Outlays for US construction projects fell 0.6% in March to a seasonally adjusted annual rate of $967 billion, the US Commerce Department said last week. Commerce also revised February’s result to show almost no change.
Despite the lower spending, the monthly Construction MMI® registered a value of 74 in May, on par with April’s value. Flat is, apparently, the new up until construction starts and spending pick up some steam. The low prices have not yet incentivized developers enough, it would seem, to sign off on new projects or increase purchasing for anything but stockpiling, as credit is still hard to obtain and consumer demand for commercial and residential space remain tepid.
The energy sector, which accounted for much of last year’s construction gains, is still shrinking due to rebounding-but-still-low oil prices which are causing projects to get canceled. Oil, itself, has become too cheap to go to the expense of pulling it out of the ground for producers to turn a profit selling it.
Energy Loans Called In
In fact, banks in the US are cutting credit lines to energy companies and forcing the firms to cough up more collateral to guard against fallout from the fall in oil prices.
The US International Trade Commission upheld tariffs against both rebar and, more recently, oil country tubular goods (OCTG) from China, but the flood of imports has already done its damage when it comes to both traditional construction and the steel pipes used for oil and gas drilling. Supply is high and demand is simply not high enough to push prices upward.
It’s a testament to the resilience of the US construction market that our MMI was even able to hold steady this month.
Actual Construction Material Prices
The price of Chinese H-beam steel rose 0.8% over the past month to $391.69 per metric ton. The price of US shredded scrap rose 0.8% over the past month to $250.00 per short ton, the second straight month of gains. The weekly US Gulf Coast bar fuel surcharge saw its value rise 0.5% to $0.29 per mile.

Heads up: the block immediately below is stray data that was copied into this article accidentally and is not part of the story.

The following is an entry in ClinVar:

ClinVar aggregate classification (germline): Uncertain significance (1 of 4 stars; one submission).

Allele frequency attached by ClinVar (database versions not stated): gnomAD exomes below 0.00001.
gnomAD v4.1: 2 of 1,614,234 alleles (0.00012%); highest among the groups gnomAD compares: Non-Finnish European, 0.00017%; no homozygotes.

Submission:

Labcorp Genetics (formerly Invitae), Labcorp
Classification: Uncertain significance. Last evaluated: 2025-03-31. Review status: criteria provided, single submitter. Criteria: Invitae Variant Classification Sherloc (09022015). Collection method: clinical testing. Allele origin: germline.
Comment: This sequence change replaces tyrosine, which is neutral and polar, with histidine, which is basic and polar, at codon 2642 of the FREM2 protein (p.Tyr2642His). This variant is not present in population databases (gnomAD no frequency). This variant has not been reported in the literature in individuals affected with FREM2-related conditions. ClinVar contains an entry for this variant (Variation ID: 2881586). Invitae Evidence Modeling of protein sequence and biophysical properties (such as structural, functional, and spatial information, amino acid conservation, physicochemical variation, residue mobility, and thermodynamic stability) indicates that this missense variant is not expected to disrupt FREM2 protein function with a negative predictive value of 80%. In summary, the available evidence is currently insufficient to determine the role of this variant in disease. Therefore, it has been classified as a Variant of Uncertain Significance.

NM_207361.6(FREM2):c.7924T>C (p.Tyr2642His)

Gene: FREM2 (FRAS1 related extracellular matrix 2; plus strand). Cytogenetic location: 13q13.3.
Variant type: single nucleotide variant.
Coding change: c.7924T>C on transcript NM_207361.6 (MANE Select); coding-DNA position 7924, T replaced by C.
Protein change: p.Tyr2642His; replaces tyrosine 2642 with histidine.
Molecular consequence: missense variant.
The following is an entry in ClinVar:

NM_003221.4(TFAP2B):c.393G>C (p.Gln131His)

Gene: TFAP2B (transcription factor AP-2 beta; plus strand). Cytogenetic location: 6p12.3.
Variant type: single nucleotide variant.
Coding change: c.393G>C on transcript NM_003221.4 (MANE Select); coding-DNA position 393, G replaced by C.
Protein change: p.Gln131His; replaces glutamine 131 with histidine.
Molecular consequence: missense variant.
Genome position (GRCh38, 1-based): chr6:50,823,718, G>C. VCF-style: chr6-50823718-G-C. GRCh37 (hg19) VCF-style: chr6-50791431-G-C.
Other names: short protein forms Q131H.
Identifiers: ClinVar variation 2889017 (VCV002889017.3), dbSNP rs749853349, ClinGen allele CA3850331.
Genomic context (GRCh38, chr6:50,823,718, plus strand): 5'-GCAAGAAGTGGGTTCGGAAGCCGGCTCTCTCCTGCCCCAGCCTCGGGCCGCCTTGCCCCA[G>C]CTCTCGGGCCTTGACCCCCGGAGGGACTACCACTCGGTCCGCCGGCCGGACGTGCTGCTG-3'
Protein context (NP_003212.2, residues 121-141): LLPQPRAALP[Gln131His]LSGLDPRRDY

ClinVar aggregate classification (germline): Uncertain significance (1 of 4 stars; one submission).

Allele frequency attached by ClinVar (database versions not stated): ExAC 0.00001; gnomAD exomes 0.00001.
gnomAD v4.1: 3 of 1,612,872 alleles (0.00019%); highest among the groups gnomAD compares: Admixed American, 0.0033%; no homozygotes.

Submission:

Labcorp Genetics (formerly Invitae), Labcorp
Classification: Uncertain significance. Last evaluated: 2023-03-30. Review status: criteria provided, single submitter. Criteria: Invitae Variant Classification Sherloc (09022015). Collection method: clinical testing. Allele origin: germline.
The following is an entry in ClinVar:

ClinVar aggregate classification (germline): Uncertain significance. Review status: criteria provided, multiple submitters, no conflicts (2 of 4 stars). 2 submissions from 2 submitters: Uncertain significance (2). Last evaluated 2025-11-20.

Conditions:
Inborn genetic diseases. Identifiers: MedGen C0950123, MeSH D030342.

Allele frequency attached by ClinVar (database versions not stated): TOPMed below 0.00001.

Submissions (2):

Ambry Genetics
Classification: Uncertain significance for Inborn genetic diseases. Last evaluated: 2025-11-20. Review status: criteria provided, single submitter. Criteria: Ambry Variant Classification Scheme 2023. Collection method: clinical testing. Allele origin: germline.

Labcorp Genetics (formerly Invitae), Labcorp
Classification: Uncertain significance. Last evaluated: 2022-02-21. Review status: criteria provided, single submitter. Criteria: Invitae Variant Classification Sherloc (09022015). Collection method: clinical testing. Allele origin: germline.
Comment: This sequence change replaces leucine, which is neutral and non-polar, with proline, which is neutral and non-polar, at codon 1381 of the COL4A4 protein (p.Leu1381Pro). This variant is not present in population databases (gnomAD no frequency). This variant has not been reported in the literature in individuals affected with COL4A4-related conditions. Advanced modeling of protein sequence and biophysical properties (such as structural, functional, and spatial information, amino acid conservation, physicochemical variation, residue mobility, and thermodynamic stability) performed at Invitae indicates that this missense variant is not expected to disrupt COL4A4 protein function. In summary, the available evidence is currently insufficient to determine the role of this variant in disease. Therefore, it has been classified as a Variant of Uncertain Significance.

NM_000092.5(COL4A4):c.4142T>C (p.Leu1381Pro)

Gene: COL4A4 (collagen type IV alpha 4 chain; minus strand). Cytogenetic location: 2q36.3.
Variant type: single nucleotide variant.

A 6.0% drop over the past month left Chinese rebar at $375.57 per metric ton. Last month, the weekly US Midwest bar fuel surcharge dropped 2.4% to $0.30 per mile. The weekly US Rocky Mountain bar fuel surcharge finished the month at $0.30 per mile after dropping 0.8%. European 1050 aluminum closed the month at $2,874 per metric ton after dropping 0.5%. After rising the previous month, Chinese aluminum bar prices dropped 0.1% to $2,245 per metric ton.
Over the past month, the Chinese low price of 62% Australian iron ore fines traded sideways, staying around $77.37 per dry metric ton.
The Construction MMI® collects and weights 9 metal price points used within the construction industry to provide a unique view into construction industry price trends over a 30-day period. For more information on the Construction MMI®, how it’s calculated or how your company can use the index, please drop us a note at: info (at) agmetalminer (dot) com.